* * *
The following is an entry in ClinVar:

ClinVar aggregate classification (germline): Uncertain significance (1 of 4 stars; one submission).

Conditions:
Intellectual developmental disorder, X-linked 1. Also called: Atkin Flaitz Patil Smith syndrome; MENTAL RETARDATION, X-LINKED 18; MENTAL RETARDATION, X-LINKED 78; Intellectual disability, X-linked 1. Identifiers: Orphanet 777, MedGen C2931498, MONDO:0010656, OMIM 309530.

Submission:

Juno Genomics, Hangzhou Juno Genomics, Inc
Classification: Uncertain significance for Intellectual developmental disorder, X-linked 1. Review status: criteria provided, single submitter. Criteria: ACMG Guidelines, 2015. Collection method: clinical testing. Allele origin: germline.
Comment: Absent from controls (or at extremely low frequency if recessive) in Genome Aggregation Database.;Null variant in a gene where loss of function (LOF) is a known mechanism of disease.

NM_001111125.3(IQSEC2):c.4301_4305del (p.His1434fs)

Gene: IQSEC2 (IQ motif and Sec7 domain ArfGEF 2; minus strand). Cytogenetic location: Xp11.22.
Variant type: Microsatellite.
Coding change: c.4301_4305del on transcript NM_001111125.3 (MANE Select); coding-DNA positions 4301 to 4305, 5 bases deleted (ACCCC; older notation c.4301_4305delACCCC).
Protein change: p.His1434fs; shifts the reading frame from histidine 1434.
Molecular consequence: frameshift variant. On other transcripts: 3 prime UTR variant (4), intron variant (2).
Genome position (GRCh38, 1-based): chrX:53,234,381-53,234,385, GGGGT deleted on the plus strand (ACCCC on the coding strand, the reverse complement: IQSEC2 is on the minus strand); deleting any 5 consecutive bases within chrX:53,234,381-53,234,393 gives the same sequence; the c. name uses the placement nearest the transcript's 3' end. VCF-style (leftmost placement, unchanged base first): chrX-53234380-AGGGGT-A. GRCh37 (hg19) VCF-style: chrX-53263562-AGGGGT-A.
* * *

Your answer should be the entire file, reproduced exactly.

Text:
The following is an entry in ClinVar:

ClinVar aggregate classification (germline): Uncertain significance (1 of 4 stars; one submission).

Conditions:
Intellectual developmental disorder, X-linked 1. Also called: Atkin Flaitz Patil Smith syndrome; MENTAL RETARDATION, X-LINKED 18; MENTAL RETARDATION, X-LINKED 78; Intellectual disability, X-linked 1. Identifiers: Orphanet 777, MedGen C2931498, MONDO:0010656, OMIM 309530.

Submission:

Juno Genomics, Hangzhou Juno Genomics, Inc
Classification: Uncertain significance for Intellectual developmental disorder, X-linked 1. Review status: criteria provided, single submitter. Criteria: ACMG Guidelines, 2015. Collection method: clinical testing. Allele origin: germline.
Comment: Absent from controls (or at extremely low frequency if recessive) in Genome Aggregation Database.;Null variant in a gene where loss of function (LOF) is a known mechanism of disease.

NM_001111125.3(IQSEC2):c.4301_4305del (p.His1434fs)

Gene: IQSEC2 (IQ motif and Sec7 domain ArfGEF 2; minus strand). Cytogenetic location: Xp11.22.
Variant type: Microsatellite.
Coding change: c.4301_4305del on transcript NM_001111125.3 (MANE Select); coding-DNA positions 4301 to 4305, 5 bases deleted (ACCCC; older notation c.4301_4305delACCCC).
Protein change: p.His1434fs; shifts the reading frame from histidine 1434.
Molecular consequence: frameshift variant. On other transcripts: 3 prime UTR variant (4), intron variant (2).
Genome position (GRCh38, 1-based): chrX:53,234,381-53,234,385, GGGGT deleted on the plus strand (ACCCC on the coding strand, the reverse complement: IQSEC2 is on the minus strand); deleting any 5 consecutive bases within chrX:53,234,381-53,234,393 gives the same sequence; the c. name uses the placement nearest the transcript's 3' end. VCF-style (leftmost placement, unchanged base first): chrX-53234380-AGGGGT-A. GRCh37 (hg19) VCF-style: chrX-53263562-AGGGGT-A.